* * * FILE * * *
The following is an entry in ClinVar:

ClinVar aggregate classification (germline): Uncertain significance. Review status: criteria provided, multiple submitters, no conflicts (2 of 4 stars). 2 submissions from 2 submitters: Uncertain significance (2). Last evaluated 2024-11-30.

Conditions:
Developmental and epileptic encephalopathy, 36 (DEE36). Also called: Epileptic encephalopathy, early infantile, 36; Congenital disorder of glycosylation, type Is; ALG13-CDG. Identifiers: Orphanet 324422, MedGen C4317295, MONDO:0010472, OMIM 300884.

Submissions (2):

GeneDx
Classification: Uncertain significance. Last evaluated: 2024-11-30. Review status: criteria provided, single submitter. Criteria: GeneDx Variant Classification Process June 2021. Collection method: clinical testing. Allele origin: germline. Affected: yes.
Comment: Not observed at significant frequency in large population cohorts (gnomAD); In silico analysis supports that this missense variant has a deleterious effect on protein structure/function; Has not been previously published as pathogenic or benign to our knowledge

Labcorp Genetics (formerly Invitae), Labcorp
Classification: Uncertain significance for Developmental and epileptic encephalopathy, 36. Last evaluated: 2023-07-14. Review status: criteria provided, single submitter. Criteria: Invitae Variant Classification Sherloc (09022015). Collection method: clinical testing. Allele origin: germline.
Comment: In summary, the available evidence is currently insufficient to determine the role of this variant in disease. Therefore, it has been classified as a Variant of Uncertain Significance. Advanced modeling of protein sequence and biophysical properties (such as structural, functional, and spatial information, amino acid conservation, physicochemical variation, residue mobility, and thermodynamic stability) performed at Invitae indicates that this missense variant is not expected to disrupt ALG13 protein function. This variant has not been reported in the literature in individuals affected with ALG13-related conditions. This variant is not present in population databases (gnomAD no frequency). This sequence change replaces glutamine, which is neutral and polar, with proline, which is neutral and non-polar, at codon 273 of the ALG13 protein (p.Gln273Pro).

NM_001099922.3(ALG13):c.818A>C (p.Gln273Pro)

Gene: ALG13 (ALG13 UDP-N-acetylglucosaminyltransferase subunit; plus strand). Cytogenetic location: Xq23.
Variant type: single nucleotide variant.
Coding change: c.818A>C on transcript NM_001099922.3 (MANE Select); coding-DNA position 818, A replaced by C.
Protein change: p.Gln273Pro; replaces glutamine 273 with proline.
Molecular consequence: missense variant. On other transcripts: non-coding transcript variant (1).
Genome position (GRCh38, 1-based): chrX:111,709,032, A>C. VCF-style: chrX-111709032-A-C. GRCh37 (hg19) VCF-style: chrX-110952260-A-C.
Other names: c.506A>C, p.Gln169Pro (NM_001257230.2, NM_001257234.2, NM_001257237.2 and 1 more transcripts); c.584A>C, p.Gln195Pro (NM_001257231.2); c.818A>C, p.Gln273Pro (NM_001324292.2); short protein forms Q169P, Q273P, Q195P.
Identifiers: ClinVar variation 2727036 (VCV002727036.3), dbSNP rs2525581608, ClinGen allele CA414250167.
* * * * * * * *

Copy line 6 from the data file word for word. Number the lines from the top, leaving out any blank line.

GeneDx